Training >> Browse Articles >> Career Advice


What a New Sergeant Needs to Know

What a New Sergeant Needs to Know

Lieutenant Raymond E. Foster

When you began your law enforcement career, your organization sent you to a training academy and then, likely, provided you with a field training officer or senior officer with whom to work.  However, when you promote to sergeant, there is little training and nothing like the mentoring of a field training officer system.  Moreover, the transition from police officer to sergeant is often one of the most difficult transitions of your career.  In this article, we will explore five concepts that can help you make the transition from street cop to sergeant.

Worker-Bee Syndrome

Part of the promotional process involved a review of your past performance.  Indeed, the gist of the “Peter Principle” is that because you were good at what you did, you will be good at what you are going to do.  While being a good street cop is a solid foundation for being a field sergeant, your duties and responsibilities as a field sergeant are vastly different than those of a police officer.  Furthermore, anytime you act as a police officer you are a participant and your leadership role as well as your supervision role have been minimized.

Anytime a sergeant performs a law enforcement function, they are a police officer and not a supervisor.  The next time you are tempted to “jump in,” think just for a moment – would your officers be better served by having a leader with them or do they need another pair of hands?  We all know that if you are rolling around the streets of your community stuff is going to land in your lap.  You are going to end up making arrests, etc.  However, let me give you two general rules:  First, you know the difference between when you have to take action and when you have discretion not to do so.  Exercise it.  Two, you should occasionally and intentionally do your officers’ job.  There is tremendous value in directly experiencing your subordinates’ work environment.  As an example, suppose your officers complain about a new booking procedure.  Intentionally make an arrest and experience the booking process.  You are doing their job for the purpose of seeing and experiencing their problems and keeping your own skills set intact.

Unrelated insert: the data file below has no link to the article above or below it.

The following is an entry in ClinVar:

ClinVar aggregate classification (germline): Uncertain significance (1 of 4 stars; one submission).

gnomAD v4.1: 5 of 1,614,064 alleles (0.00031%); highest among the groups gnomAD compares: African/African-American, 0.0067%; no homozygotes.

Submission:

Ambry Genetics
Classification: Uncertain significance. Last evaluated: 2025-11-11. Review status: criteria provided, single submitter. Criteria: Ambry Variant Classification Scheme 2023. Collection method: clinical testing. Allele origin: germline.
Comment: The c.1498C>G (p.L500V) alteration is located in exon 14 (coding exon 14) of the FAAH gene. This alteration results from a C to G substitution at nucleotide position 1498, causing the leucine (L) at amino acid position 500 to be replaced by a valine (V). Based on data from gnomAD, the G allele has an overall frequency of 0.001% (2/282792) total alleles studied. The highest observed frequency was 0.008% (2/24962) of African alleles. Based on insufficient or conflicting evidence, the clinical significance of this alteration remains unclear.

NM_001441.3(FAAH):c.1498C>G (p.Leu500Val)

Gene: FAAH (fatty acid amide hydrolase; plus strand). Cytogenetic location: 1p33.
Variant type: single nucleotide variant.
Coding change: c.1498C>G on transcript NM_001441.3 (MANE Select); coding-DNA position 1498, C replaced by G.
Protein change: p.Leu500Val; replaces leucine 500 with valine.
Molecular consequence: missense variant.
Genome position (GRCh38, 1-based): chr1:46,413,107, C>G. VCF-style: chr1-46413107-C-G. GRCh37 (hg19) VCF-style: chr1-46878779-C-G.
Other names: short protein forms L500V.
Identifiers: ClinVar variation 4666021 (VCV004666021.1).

Recall the Rodney King video.  A field sergeant employed the TASER.  When TASERs were first introduced into the Los Angeles Police Department, they were assigned to field sergeants.  Sergeants were trained and expected to use the TASER.  The organization put the sergeants in the position of acting as police officers in that they participated.  Think about the video.  Might the outcome been different if the sergeant acted solely in a leadership/supervision role?  At the very least, he would have been slightly removed from the problem and not – an active participant; he would have had the opportunity to see the incident differently. 

Lastly, intervening when something is going sideways is not doing your officer’s job; it is doing your job.  If the fight is on and what is needed is an extra pair of hands, you know what to do to assist the officers.  If an officer is beginning to go sideways, taking corrective action is your job as a supervisor.

Do you Supervise?

Leadership and supervision are different. In my book, Leadership: Texas Hold ‘em Style, we define leadership as “the art of influencing human behavior toward organizational goals.”  Supervision includes leadership but it can be further focused as leadership and management within defined organizational roles.  In other words, you are assigned to supervise someone just as someone has been assigned to supervise you.   Concepts such as Chain of Command and Unity of Command come into play because of your role as a supervisor. 

Supervising means taking direct actions such as observing, critiquing and training.  It also includes all of the paperwork associated with personnel actions.  Focus on you supervisor duties as well as your leadership duties.  As an example, go through the personnel files of your subordinates.  Are their evaluations up-to-date?  Is their emergency contact information correct?  Can you assess some of their strength and weaknesses based on their personnel files?  Additionally, you should meet with each of your subordinates and ensure their emergency contact information is up-to-date, etc.  This is a good way of getting them, and you, to think of you as the supervisor.

Next Page: Gripes Go Up >>>

PoliceLink School Finder

Save time in your search for a degree program. Use PoliceLink's School Finder to locate schools online and in your area.

* In the event that we cannot find a program from one of our partner schools that matches your specific area of interest, we may show schools with similar or unrelated programs.